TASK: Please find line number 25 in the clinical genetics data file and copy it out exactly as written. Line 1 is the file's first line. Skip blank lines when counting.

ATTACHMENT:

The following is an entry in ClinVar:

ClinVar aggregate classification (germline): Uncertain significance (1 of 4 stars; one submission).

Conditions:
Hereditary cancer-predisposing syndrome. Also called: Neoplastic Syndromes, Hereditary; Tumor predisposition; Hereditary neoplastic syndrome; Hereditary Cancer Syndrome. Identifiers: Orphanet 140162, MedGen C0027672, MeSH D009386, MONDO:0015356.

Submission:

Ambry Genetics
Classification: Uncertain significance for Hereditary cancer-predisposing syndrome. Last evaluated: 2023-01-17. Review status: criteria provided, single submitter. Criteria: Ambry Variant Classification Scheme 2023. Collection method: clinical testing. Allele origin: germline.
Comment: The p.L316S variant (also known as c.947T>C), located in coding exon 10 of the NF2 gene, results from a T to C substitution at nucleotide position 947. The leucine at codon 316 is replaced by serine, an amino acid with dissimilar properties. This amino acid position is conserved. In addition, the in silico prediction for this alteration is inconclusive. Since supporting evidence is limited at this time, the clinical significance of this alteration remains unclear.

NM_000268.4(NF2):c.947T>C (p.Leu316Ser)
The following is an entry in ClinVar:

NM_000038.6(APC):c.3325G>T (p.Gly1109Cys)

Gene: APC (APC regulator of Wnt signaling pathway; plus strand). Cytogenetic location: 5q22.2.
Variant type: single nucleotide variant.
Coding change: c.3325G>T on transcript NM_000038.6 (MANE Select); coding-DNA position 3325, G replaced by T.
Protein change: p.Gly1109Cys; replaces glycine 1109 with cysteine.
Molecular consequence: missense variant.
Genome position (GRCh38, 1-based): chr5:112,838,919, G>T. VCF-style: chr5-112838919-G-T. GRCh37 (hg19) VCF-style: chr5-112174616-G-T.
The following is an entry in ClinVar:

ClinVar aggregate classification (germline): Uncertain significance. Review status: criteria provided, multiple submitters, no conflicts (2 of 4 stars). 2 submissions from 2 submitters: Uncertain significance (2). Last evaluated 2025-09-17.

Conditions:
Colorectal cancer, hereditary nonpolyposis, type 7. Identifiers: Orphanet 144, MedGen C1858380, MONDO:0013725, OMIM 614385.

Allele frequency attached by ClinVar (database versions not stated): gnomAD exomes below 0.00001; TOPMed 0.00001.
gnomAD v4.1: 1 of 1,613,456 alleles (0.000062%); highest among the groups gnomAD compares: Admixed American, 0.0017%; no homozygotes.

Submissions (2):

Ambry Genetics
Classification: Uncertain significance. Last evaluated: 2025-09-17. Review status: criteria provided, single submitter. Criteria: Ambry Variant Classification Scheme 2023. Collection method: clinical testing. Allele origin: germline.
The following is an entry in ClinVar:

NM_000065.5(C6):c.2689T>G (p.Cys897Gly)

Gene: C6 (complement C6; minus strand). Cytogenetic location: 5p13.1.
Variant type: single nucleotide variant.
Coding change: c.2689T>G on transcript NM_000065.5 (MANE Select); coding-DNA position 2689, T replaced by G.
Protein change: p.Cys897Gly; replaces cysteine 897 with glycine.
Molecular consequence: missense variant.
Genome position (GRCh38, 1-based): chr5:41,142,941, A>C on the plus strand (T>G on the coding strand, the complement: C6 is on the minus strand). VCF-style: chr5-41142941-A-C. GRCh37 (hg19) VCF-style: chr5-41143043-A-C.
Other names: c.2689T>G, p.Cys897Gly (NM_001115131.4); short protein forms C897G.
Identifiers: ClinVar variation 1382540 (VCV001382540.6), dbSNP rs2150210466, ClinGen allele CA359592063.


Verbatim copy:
Ambry Genetics